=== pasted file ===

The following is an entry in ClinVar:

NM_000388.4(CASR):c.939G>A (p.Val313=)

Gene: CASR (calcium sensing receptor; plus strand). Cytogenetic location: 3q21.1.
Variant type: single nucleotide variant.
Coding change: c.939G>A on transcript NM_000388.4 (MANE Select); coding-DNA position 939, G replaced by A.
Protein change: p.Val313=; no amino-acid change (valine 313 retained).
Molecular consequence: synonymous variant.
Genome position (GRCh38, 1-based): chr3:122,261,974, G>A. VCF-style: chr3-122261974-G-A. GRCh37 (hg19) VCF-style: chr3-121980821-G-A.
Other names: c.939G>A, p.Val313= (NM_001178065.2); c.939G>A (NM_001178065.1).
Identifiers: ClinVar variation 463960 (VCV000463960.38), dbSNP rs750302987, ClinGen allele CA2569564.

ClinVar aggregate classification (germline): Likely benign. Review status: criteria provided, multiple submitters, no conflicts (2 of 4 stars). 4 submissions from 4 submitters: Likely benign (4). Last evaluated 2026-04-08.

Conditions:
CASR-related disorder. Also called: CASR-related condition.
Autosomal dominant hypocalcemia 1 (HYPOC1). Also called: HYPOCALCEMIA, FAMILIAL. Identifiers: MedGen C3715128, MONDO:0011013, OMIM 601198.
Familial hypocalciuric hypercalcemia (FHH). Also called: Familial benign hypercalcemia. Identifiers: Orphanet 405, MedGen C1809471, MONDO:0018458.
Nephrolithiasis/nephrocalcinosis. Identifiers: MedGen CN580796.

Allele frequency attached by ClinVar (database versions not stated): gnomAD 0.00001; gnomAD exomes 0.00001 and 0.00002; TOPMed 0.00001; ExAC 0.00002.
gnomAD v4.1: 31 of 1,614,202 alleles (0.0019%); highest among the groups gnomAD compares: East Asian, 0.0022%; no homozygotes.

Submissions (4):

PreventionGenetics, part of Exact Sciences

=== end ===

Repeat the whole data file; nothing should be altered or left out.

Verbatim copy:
The following is an entry in ClinVar:

NM_000388.4(CASR):c.939G>A (p.Val313=)

Gene: CASR (calcium sensing receptor; plus strand). Cytogenetic location: 3q21.1.
Variant type: single nucleotide variant.
Coding change: c.939G>A on transcript NM_000388.4 (MANE Select); coding-DNA position 939, G replaced by A.
Protein change: p.Val313=; no amino-acid change (valine 313 retained).
Molecular consequence: synonymous variant.
Genome position (GRCh38, 1-based): chr3:122,261,974, G>A. VCF-style: chr3-122261974-G-A. GRCh37 (hg19) VCF-style: chr3-121980821-G-A.
Other names: c.939G>A, p.Val313= (NM_001178065.2); c.939G>A (NM_001178065.1).
Identifiers: ClinVar variation 463960 (VCV000463960.38), dbSNP rs750302987, ClinGen allele CA2569564.

ClinVar aggregate classification (germline): Likely benign. Review status: criteria provided, multiple submitters, no conflicts (2 of 4 stars). 4 submissions from 4 submitters: Likely benign (4). Last evaluated 2026-04-08.

Conditions:
CASR-related disorder. Also called: CASR-related condition.
Autosomal dominant hypocalcemia 1 (HYPOC1). Also called: HYPOCALCEMIA, FAMILIAL. Identifiers: MedGen C3715128, MONDO:0011013, OMIM 601198.
Familial hypocalciuric hypercalcemia (FHH). Also called: Familial benign hypercalcemia. Identifiers: Orphanet 405, MedGen C1809471, MONDO:0018458.
Nephrolithiasis/nephrocalcinosis. Identifiers: MedGen CN580796.

Allele frequency attached by ClinVar (database versions not stated): gnomAD 0.00001; gnomAD exomes 0.00001 and 0.00002; TOPMed 0.00001; ExAC 0.00002.
gnomAD v4.1: 31 of 1,614,202 alleles (0.0019%); highest among the groups gnomAD compares: East Asian, 0.0022%; no homozygotes.

Submissions (4):

PreventionGenetics, part of Exact Sciences